Little known yet, but in fact a parallel development and as part of Alfa-next generation airborne reconnaisance and strike system, NPO Mash unveiled the Yakhont-M air launched supersonic ASCM at the MAKS 2003 air show, which shares elements with the Indo-Russian PJ10 BrahMos. Armed with multi sensor guidance to engage surface ships and ground targets at up to 300km, reconnaisance and target acquisition are to be provided by radar and electro-optical sensor equipped "ultra-light" (800kg) Kondor low earth orbit satellites.
I just did a double take. Did the russians pull a fast one again? Is there any more info on how the Yahkont-M compares to Brahmos-A -- is it just the guidance software that is different? Can the Brahmos-A utilize these Kondor satellites? Has anyone categorized the impact to international sales for Brahmos-A?

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Re: Indian Missile Technology Discussion

Postby Arun_S » 25 Apr 2009 00:08

ramana wrote:
Nayak wrote:Arun_S, These scans are very interesting. Can you correlate them with the IA test that was successful?

My few Naya Paisa:

1)
    >> The missile appears to have been developed to defeat the increasing sophistication of ship-based defense comprising of longer ranged and enhanced flexible phase-array radars in combination with point-defense missile systems, "close-loop" Close-In Weapons Systems (CIWS) and smart decoys.

BrahMos precision flight in Thar desert has clearly demonstrated Indian engineered BrahMos as
A) precision flying,
B ) precision targeting
C) incisive feature discrimination (thus robustness against smart decoys)

Add to that the best kept secret in the open, that brahMos has more range than the published 290 Km, and that additional fuel allows it to do precision random S trajectory curve at high "G" in 4 dimensions (3 dimensions of space and plus velocity) that even when precisely tracked by phase-array radar makes trajectory prediction impossible. Given that Brahmos travels at the speed of bullet, a Close-In rapid fire weapon will be unable to correctly aim at the small RCS target due to flight of time delay against a unpredictable trajectory. This is the same type of problem that ABM missiles have against high speed BM missiles (not enough time for interceptor to gain speed to meet the incoming at sufficiently far off distance). Bullet solves the speed problem, but it is blind after that since it does not any in flight maneuvering/guidance ability. 3 x speed difference w.r.t. subsonic ASM means the gun's rate of fire has to be at least 3 times higher to get equivalent "wall of lead" range, not to mention that the kinetic energy of BrahMos demands a protection bubble that is at least 6 times bigger radius than that required from sub-sonic missiles.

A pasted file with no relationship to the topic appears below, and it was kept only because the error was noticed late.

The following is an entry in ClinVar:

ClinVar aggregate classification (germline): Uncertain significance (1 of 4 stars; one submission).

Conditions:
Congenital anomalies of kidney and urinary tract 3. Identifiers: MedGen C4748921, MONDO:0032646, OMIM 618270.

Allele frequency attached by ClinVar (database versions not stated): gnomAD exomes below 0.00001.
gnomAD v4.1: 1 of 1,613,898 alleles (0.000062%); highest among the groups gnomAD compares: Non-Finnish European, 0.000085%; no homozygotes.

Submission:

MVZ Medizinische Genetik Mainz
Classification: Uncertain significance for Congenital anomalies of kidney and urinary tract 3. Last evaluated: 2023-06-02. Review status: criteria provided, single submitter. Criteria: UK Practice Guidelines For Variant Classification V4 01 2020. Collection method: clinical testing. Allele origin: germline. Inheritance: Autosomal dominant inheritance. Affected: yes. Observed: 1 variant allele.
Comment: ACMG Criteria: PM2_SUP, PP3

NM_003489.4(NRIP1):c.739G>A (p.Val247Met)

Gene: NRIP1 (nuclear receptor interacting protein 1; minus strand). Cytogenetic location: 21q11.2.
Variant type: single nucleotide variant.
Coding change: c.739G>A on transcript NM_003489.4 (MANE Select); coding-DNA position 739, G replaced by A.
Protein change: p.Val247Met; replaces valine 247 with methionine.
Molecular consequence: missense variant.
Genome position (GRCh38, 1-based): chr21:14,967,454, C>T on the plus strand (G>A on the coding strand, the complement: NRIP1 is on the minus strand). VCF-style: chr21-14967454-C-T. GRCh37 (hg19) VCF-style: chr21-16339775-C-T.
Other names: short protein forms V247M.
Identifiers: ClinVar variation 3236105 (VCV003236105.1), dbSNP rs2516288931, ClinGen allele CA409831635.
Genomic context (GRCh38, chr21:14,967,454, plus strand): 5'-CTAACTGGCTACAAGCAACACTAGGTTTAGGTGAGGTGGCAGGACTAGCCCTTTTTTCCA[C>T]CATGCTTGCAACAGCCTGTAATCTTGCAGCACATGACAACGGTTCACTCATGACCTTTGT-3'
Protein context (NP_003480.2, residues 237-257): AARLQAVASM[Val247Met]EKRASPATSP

2) Once the missiles RF sensor (that earlier in Thar discriminated small target features) has caught the first glimpse of the ship, INS navigation will finish it, no amount of ECCM will save the target.

3) Once the chief target fo CVBG is gone, one only needs 3 more hours to allow the air power dissipate into sea and then lacking long air protective bubble the rest of the BG is easy munched by even an Atlatique with a salvo of sub-sonic CM, much less the good stuff BrahMos.

4) Just one MKI penetrating into 300Km bubble of the Battle Group will obviate the BG into pieces of doha floating in sea. Normal MKI strike force will be 4 ship flight. That means 12 ships are toast.

5) What this article also intriguingly mentions is:
    >> Yakhont-M air launched supersonic ASCM ay the MAKS 2003 air show, which shares elements with teh Indo-Russian PJ-10 BrahMos. Armed with multisensor guidance to engage surface ships and ground targets at up to 300km, reconnaissance and target acquistion are to be provided by radar and electro-optical sensor equipped 'ultr-light' (800 Kg) Kondor low-Earth-orbit satellites.

For comparison Indian EOS provide better capability.

6) First indication of BrahMos sporting "Optical/image sensor"
    >> The quest for Brahmos LACM was hinted at in a test at Pokharan during December 2004, the missile being equipped with special image processing softwrae for terminal homing. Although not officially stated, it could well be a DSMAC variant, which uses a zoom lense to collect images and matches them with snaps of the approach to the target stored in the memory. ..... . . . During the Pokharan test BrahMos searched for, located and destroyed a 50 cm thick concrete bunker with pin point accuracy. The version has already been transferred to the Indian Army for land based applications .. . .. .